Lodgepole Guard Station
Forty acres of cross-fenced pastures dotted with pines and surrounded by towering lodgepole pine on gently rolling hills, make Lodgepole Guard Station the perfect destination for horse lovers and large groups. The large grassy meadow has a long history of being a major grazing area for horses and cattle, and that tradition continues today. The meadow offers plenty of room on the even terrain for a large group of visitors to spread out, camp, horseback ride, hike, mountain bike or just relax.
Sitting amongst 40 acres of cross-fenced pastures, Lodgepole Guard Station can easily serve as the base camp for a group of campers and their horses, as well as other large recreation groups. However, while bringing horses and many friends is an option, it's certainly not a requirement; the appeals of the cabin and area are plentiful for couples and small families.
The cozy one story, one bedroom cabin offers a large living room with a wood stove and furnished with a log-style couch, chair and coffee table, a bath with flush toilet and hot shower, and propane heat throughout. The kitchen is equipped with a refrigerator, basic cooking utensils, and a cozy dining nook is furnished with a table and chairs. Also on the site are a former bunkhouse, where firewood is stored, and a barn stable with several horse paddocks.
The guard station at Lodgepole Meadow was built in 1935 by the Civilian Conservation Corps to be used as a remote guard station for the early Forest Service crews working in the area, and replaced the original guard station that had been built in 1911. During WWII, Herb (in photo at right) and Zella Wright, a husband and wife lookout team, lived throughout the winter high up on the Blue Rock Lookout several miles away watching for enemy aircraft. Lodgepole Guard Station acted as their base camp and Forest Service guards cross county skied or snow shoed through deep snow to bring supplies and food every couple of weeks or so, while the couple continued their warning watch. This small, three room, rustic-style cabin is listed on the National Register of Historic Places and is considered to be an outstanding example of Civilian Conservation Corp construction in the Pacific Northwest.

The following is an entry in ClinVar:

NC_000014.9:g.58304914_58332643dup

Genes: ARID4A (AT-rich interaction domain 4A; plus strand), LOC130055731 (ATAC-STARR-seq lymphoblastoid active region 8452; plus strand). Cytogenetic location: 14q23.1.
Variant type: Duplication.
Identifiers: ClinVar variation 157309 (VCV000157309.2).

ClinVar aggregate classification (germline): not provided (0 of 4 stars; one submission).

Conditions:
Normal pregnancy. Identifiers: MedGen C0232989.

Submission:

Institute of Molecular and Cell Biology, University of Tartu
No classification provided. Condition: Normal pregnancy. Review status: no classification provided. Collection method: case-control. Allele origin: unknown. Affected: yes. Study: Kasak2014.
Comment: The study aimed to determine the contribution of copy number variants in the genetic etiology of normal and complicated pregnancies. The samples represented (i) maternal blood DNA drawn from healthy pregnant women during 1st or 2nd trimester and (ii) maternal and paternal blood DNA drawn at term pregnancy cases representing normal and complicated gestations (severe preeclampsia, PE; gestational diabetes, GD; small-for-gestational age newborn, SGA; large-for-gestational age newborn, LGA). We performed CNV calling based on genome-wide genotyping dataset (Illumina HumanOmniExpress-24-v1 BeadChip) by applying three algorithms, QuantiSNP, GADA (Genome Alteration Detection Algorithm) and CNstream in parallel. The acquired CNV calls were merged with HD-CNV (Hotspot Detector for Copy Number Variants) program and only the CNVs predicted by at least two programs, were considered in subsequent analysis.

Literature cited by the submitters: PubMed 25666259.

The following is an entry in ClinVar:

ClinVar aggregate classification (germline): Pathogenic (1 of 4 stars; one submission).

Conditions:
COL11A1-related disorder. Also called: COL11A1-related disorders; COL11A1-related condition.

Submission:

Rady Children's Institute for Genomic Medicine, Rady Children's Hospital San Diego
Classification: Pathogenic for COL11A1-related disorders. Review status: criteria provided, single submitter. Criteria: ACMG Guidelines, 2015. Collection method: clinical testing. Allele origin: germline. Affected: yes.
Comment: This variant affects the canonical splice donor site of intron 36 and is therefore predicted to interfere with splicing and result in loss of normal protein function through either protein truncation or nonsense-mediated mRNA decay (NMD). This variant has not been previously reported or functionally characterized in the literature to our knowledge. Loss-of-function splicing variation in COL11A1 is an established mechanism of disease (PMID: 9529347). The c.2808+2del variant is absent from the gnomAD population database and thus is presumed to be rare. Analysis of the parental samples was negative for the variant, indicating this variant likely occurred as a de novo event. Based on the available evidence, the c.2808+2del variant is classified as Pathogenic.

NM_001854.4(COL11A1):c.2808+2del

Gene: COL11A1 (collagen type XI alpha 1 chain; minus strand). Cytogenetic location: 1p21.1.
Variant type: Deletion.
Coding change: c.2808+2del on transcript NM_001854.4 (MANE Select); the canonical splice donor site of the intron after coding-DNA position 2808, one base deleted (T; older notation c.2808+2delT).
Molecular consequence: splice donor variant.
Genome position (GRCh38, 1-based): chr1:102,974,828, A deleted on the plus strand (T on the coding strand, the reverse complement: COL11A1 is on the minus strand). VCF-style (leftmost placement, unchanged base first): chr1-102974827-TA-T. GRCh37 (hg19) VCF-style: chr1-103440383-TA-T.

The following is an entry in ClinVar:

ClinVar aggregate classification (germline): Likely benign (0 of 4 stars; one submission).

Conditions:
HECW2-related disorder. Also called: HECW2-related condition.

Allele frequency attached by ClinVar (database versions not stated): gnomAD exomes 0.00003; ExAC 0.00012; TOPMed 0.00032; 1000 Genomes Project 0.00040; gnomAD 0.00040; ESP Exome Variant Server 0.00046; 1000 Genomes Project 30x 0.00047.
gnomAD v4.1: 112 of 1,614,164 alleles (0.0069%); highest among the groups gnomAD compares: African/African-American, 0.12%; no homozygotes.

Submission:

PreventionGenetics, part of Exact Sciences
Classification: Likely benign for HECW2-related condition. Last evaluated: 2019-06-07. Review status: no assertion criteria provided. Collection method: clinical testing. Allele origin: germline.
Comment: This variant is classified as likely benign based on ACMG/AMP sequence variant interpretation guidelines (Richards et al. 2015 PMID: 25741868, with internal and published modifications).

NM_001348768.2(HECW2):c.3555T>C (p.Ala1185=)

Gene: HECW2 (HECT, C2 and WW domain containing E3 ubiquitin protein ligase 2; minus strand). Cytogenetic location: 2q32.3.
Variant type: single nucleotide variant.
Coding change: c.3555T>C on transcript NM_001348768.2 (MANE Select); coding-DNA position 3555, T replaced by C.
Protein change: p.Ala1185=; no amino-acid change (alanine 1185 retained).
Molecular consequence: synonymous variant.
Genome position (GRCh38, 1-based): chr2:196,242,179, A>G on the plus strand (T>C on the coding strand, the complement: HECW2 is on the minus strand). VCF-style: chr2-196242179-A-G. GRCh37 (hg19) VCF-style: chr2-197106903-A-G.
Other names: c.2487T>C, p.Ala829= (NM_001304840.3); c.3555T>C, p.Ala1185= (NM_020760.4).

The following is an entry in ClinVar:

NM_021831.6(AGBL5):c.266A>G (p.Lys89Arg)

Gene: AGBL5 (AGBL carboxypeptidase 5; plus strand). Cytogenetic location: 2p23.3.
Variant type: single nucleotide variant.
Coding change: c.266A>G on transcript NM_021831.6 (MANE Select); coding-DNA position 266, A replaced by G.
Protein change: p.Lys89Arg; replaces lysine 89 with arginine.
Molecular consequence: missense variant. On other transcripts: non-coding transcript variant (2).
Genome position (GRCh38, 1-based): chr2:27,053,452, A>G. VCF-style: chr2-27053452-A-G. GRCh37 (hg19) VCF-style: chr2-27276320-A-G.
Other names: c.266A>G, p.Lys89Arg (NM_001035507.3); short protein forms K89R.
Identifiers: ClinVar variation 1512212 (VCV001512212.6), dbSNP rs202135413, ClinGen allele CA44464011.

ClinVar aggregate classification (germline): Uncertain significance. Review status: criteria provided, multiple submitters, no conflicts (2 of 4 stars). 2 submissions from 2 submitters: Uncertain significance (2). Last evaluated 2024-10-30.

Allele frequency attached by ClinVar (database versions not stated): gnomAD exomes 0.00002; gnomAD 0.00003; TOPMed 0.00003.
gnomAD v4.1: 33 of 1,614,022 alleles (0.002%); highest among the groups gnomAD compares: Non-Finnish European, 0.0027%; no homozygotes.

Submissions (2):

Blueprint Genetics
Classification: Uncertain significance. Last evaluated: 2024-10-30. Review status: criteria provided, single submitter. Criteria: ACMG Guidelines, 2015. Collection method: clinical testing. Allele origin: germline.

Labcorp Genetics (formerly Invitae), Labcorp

At a Glance
|Current Conditions:||Closed for 2021. Water source for cabin dried up and is not recharging.|
|Reservations:||Reservations must be made at recreation.gov|
|Open Season:||March - September|
|Information Center:||High Cascades Ranger District|
From Butte Falls, OR, drive east on the Butte Falls - Fish Lake Highway (County Road 821). Less than a mile from town, turn left onto the Butte Fall - Prospect Highway (County Road 992) and travel north on County Road 992. Go 9 miles on County Road 992 to Forest Road 34. Turn right, go 5 miles on Forest Road 34 until its junction with Forest Road 3400-600. Unlock the gate and travel north / northeast on Forest Road 3400-600 for 1 mile. Turn left through gate and proceed 200 yards to the guard station.
For an alternative route to Lodgepole that bypasses the town of Butte Falls, take State Highway 62 to the town of Prospect, OR. At the Prospect Hotel turn east onto the Butte Falls - Prospect Highway (County Road 992), travel approximately 14 miles and take the left turn on Forest Road 34. Travel approximately 4 miles on Forest Road 34 until its junction with Forest Road 3400-600. Unlock the gate and travel north / northeast on Forest Road 3400-600 for 1 mile. Turn left through the gate and proceed 200 yards to the guard station.
- No smoking
- Pets are welcome
- This is a horse friendly facility
- Flush Toilet
- Propane Heat
- Heated Shower
- Table & Chairs
- Picnic Table
- Horse Corrals
- Water Troughs
- Cross Fenced Pastures
- 40 Acre Fenced Pasture
- No Lighting
- There is additional space for tent camping. The existing yard can accommodate up to three, 4-person, family size (9' x 12') tents.
Map showing recreational areas. Map Information
Visitors can enjoy hiking, mountain biking, and horseback riding (both on the guard station grounds as well as old logging roads accessible from the guard station). Additional horseback riding trails are a short trailer ride away, and include the South Fork and Middle Fork Trails, as well as the Seven Lakes Trail #981, all of which lead into the Sky Lakes Wilderness.
Alerts & Warnings
- Effective 7/1: Wild and Scenic Lower Rogue River Stage 1 Fire Restrictions
- Remember: Fireworks are ILLEGAL on public lands!
- Bear-Human Interactions on the Rise!
- Seasonal Alcohol Prohibition on Recreation Section of Illinois River
- Illinois Falls Trail Bridge Closure
- Red Buttes Wilderness Trail Bridge Closure